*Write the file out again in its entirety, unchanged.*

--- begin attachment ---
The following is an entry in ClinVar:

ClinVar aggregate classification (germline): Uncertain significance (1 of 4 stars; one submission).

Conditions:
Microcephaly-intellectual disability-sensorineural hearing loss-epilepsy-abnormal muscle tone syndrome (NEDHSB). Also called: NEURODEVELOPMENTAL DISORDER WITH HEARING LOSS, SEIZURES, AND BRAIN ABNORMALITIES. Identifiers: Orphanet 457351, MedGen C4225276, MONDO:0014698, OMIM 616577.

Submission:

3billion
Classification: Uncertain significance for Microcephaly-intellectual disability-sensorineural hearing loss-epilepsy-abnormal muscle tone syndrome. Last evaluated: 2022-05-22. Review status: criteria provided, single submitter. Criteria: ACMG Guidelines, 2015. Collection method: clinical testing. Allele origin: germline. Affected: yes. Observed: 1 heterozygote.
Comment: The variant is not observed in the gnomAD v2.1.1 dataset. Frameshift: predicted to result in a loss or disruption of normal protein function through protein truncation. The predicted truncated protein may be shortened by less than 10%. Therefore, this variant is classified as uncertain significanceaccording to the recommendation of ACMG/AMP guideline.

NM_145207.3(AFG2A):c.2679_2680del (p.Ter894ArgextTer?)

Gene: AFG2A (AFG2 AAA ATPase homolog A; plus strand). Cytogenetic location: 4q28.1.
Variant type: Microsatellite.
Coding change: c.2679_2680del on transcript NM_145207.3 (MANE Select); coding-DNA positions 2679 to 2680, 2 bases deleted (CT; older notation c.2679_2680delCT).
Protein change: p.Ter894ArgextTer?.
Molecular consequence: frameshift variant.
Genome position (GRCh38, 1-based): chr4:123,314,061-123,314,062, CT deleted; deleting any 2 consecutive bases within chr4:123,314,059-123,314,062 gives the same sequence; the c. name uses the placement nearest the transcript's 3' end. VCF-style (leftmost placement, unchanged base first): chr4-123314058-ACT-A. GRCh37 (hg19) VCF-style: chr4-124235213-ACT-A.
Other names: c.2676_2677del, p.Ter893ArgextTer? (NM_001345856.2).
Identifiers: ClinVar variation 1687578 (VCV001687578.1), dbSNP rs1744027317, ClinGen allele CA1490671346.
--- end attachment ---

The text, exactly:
The following is an entry in ClinVar:

ClinVar aggregate classification (germline): Uncertain significance (1 of 4 stars; one submission).

Conditions:
Microcephaly-intellectual disability-sensorineural hearing loss-epilepsy-abnormal muscle tone syndrome (NEDHSB). Also called: NEURODEVELOPMENTAL DISORDER WITH HEARING LOSS, SEIZURES, AND BRAIN ABNORMALITIES. Identifiers: Orphanet 457351, MedGen C4225276, MONDO:0014698, OMIM 616577.

Submission:

3billion
Classification: Uncertain significance for Microcephaly-intellectual disability-sensorineural hearing loss-epilepsy-abnormal muscle tone syndrome. Last evaluated: 2022-05-22. Review status: criteria provided, single submitter. Criteria: ACMG Guidelines, 2015. Collection method: clinical testing. Allele origin: germline. Affected: yes. Observed: 1 heterozygote.
Comment: The variant is not observed in the gnomAD v2.1.1 dataset. Frameshift: predicted to result in a loss or disruption of normal protein function through protein truncation. The predicted truncated protein may be shortened by less than 10%. Therefore, this variant is classified as uncertain significanceaccording to the recommendation of ACMG/AMP guideline.

NM_145207.3(AFG2A):c.2679_2680del (p.Ter894ArgextTer?)

Gene: AFG2A (AFG2 AAA ATPase homolog A; plus strand). Cytogenetic location: 4q28.1.
Variant type: Microsatellite.
Coding change: c.2679_2680del on transcript NM_145207.3 (MANE Select); coding-DNA positions 2679 to 2680, 2 bases deleted (CT; older notation c.2679_2680delCT).
Protein change: p.Ter894ArgextTer?.
Molecular consequence: frameshift variant.
Genome position (GRCh38, 1-based): chr4:123,314,061-123,314,062, CT deleted; deleting any 2 consecutive bases within chr4:123,314,059-123,314,062 gives the same sequence; the c. name uses the placement nearest the transcript's 3' end. VCF-style (leftmost placement, unchanged base first): chr4-123314058-ACT-A. GRCh37 (hg19) VCF-style: chr4-124235213-ACT-A.
Other names: c.2676_2677del, p.Ter893ArgextTer? (NM_001345856.2).
Identifiers: ClinVar variation 1687578 (VCV001687578.1), dbSNP rs1744027317, ClinGen allele CA1490671346.